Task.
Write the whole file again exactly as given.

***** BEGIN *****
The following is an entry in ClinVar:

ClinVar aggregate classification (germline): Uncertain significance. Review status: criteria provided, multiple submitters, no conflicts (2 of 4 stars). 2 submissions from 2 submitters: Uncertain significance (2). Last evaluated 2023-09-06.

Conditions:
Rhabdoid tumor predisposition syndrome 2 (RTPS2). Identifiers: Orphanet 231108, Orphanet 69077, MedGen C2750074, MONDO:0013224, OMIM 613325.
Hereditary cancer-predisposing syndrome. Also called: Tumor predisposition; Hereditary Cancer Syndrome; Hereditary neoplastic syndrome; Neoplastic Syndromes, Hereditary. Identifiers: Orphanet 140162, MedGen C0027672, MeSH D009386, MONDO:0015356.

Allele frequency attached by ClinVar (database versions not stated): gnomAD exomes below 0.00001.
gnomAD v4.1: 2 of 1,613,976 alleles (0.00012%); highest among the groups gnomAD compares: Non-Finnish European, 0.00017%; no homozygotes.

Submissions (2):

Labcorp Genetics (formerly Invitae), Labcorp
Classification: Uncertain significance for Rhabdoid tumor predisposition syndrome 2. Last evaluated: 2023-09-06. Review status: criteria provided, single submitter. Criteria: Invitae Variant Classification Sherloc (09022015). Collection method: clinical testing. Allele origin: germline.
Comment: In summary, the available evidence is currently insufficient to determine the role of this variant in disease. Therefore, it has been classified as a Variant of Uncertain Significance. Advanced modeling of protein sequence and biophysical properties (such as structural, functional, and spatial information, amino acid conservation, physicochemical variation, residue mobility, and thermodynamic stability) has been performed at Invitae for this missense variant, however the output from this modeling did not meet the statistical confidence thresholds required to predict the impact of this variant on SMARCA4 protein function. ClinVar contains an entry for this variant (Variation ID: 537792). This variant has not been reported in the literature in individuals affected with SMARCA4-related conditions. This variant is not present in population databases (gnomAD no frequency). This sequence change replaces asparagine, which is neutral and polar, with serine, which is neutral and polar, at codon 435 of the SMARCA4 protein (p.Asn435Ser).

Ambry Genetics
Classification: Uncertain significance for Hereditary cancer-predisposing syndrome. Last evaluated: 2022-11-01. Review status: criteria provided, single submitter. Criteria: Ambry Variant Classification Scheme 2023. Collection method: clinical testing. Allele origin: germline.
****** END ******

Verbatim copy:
The following is an entry in ClinVar:

ClinVar aggregate classification (germline): Uncertain significance. Review status: criteria provided, multiple submitters, no conflicts (2 of 4 stars). 2 submissions from 2 submitters: Uncertain significance (2). Last evaluated 2023-09-06.

Conditions:
Rhabdoid tumor predisposition syndrome 2 (RTPS2). Identifiers: Orphanet 231108, Orphanet 69077, MedGen C2750074, MONDO:0013224, OMIM 613325.
Hereditary cancer-predisposing syndrome. Also called: Tumor predisposition; Hereditary Cancer Syndrome; Hereditary neoplastic syndrome; Neoplastic Syndromes, Hereditary. Identifiers: Orphanet 140162, MedGen C0027672, MeSH D009386, MONDO:0015356.

Allele frequency attached by ClinVar (database versions not stated): gnomAD exomes below 0.00001.
gnomAD v4.1: 2 of 1,613,976 alleles (0.00012%); highest among the groups gnomAD compares: Non-Finnish European, 0.00017%; no homozygotes.

Submissions (2):

Labcorp Genetics (formerly Invitae), Labcorp
Classification: Uncertain significance for Rhabdoid tumor predisposition syndrome 2. Last evaluated: 2023-09-06. Review status: criteria provided, single submitter. Criteria: Invitae Variant Classification Sherloc (09022015). Collection method: clinical testing. Allele origin: germline.
Comment: In summary, the available evidence is currently insufficient to determine the role of this variant in disease. Therefore, it has been classified as a Variant of Uncertain Significance. Advanced modeling of protein sequence and biophysical properties (such as structural, functional, and spatial information, amino acid conservation, physicochemical variation, residue mobility, and thermodynamic stability) has been performed at Invitae for this missense variant, however the output from this modeling did not meet the statistical confidence thresholds required to predict the impact of this variant on SMARCA4 protein function. ClinVar contains an entry for this variant (Variation ID: 537792). This variant has not been reported in the literature in individuals affected with SMARCA4-related conditions. This variant is not present in population databases (gnomAD no frequency). This sequence change replaces asparagine, which is neutral and polar, with serine, which is neutral and polar, at codon 435 of the SMARCA4 protein (p.Asn435Ser).

Ambry Genetics
Classification: Uncertain significance for Hereditary cancer-predisposing syndrome. Last evaluated: 2022-11-01. Review status: criteria provided, single submitter. Criteria: Ambry Variant Classification Scheme 2023. Collection method: clinical testing. Allele origin: germline.